"Misery is when you go to the department store and find out that Santa is a white man," wrote Langston Hughes in 1969. Today, Christmas artefacts from the Holy Family crib figures to the angel on top of the tree continue to come out of the same Anglo-Saxon cloning machine. "Why are they always pink?" asks Tyler in An Angel Just Like Me by Mary Hoffman (Frances Lincoln #163;9.99).
Tyler has better luck than Langston Hughes in Santa's grotto: his Christmas wish comes true in a refreshingly un-twee story which treats the more subtle workings of discrimination with a light hand. It is still easier to spot a flying pig in a department store than a black angel but Frances Lincoln is working on the buyers for next Christmas. The publisher has also commissioned sculptor Lindsey Kidd (who, with her husband Richard,created Monsieur Thermidor) to assemble a very small shining throng, one of which appears on the cover of TES2 this week.
For angels of non-specific colour with plenty of narrative thrust, try The Subtle Knife, part II of Philip Pullman's His Dark Materials trilogy (Scholastic #163;12.99) and God's Story by Jan Mark, a retelling in novel form of the first stories drawn from the Old Testament, the Midrash Rabbah (Walker #163;10.99). Both solid, absorbing holiday reads.
The Greatest Gift: the Story of the Other Wise Man (Barefoot #163;9.99) is itself a gift for Christmas assembly, which is why Susan Summers, a former teacher, first adapted it from Henry van Dyke's classic story of Artaban, who was just behind Caspar, Melchior and Balthazar until he stopped to help a sick traveller. This retelling, with glowing illustrations by Jackie Morris, has Barefoot's usual high production quality and will be an enduring record of virtue and perseverance rewarded.
The imposing new Nutcracker illustrated by Roberto Innocenti (Jonathan Cape #163;19.99) is also a pleasure to handle and will withstand many Christmas read-aloud sessions. Innocenti catches the darker side of Hoffman's tale, with even his surrealist Sweettown oozing with menace. This, and the complex layers of the story, may mean that only older keen readers will want to tackle it alone. Those who enjoy it may also relish Oscar Wilde's The Canterville Ghost, illustrated by Inga Moore, in the elegant Walker Treasures series of pocket classics (#163;7.99 each).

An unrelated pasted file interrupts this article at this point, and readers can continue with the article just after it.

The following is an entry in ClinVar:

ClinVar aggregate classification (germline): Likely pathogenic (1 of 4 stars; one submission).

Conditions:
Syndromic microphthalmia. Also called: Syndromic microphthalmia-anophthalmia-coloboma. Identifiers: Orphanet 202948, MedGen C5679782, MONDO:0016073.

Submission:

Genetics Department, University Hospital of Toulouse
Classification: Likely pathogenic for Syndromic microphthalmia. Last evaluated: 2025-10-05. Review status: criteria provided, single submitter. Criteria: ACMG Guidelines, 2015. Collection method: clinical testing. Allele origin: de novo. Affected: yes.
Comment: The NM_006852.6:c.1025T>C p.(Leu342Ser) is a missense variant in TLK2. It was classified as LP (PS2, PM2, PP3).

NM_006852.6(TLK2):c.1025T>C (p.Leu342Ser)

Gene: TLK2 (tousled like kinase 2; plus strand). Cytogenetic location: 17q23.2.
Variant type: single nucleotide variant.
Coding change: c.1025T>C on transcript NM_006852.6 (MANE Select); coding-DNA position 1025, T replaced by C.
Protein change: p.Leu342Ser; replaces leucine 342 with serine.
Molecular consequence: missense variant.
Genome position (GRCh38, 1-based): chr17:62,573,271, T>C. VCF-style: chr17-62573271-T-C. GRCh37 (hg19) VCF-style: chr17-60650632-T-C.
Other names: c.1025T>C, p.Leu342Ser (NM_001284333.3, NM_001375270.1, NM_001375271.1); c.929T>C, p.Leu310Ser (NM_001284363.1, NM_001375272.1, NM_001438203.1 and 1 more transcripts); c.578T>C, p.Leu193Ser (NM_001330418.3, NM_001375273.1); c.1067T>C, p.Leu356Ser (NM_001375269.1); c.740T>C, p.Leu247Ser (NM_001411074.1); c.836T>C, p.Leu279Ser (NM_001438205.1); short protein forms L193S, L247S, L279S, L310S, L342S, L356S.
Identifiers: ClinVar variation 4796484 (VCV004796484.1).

Similarly, the witty wordplay and anthropological musings of Tony Meeuwissen's parlour-game picture book, Remarkable Animals (Frances Lincoln #163;9.99), will be lost on younger children attracted by cross-breeding "amazing amalgamations" from weird-sounding but real creatures such as the Trunkfish, the Moohoohoo and Ruby Topaz. This is the Opunkfin, observed by Meeuwissen: "These animals hang for hours by their tails. If threatened, they exude a poisonous slime that repels any would-be predator. Encased in armour, they rather partial to a glass of good port and a pipe of tobacco."
More instant child appeal is needed for tired and cross holiday moments. Alfie's Alphabet by Shirley Hughes ("A is for Alfie and his little sister, Annie Rose") is a bargain remedy at 99p in the Red Fox Mini Treasures series, which also includes David McKee's Two Monsters. And McKee's hot-and-cold frolic with his patchwork elephant, Elmer and the Snow, is now in paperback (Red Fox #163;4.50).
Katie Morag and the Grand Concert, the latest Katie Morag MacColl tale from Mairi Hedderwick (Bodley Head #163;9.99) will soothe end-of-term performance nerves and party frock traumas. Regular visitors to the Isle of Struay will note the new pier's effect on the island economy. Not only teas in the Lady Artist's studio, but a bistro. Whatever next - a supermarket? But, thank the angels, Katie Morag will never change, even if Struay gets the motor car and a branch of IKEA.
Motley the Cat by Susannah Amoore and Mary Fedden (Viking #163;10.99) has the same timeless charm and a blissful marriage of text and illustration which milks an everyday tale of cat's flirtation with humans for all the drama it's worth. When it seems that there cannot be room for yet another cat book, remember that Motley is "a cat of quite exceptional power and magic".
No tricks (well, just one) in The Best-Ever Book of Magic (Kingfisher #163;9.99), but a Palladium full of practitioners from Merlin to David Copperfield, hey-presto design and a thorough research job by Magic Circle member Peter Eldin.
And it seems that animation isn't magic after all, but hard
graft, as Wallace would say.
In the absence of a new Wallace amp; Gromit film for Christmas Day, see the director's cut of A Close Shave in the Storyboard Collection, edited by Brian Sibley (BBC #163;16.99), and find the missing 20 minutes. Worth the money for its frame-by-frame analysis if you know a child interested in animation.
Finally, more close-ups of a celebrated illustrato r's 20-year achievement, and many loving memories, in Allan Ahlberg's tribute to Janet Ahlberg, his late wife and collaborator. The delightful, touching Janet's Last Book, only available in a limited edition last year, is now published by Penguin (#163;9.99).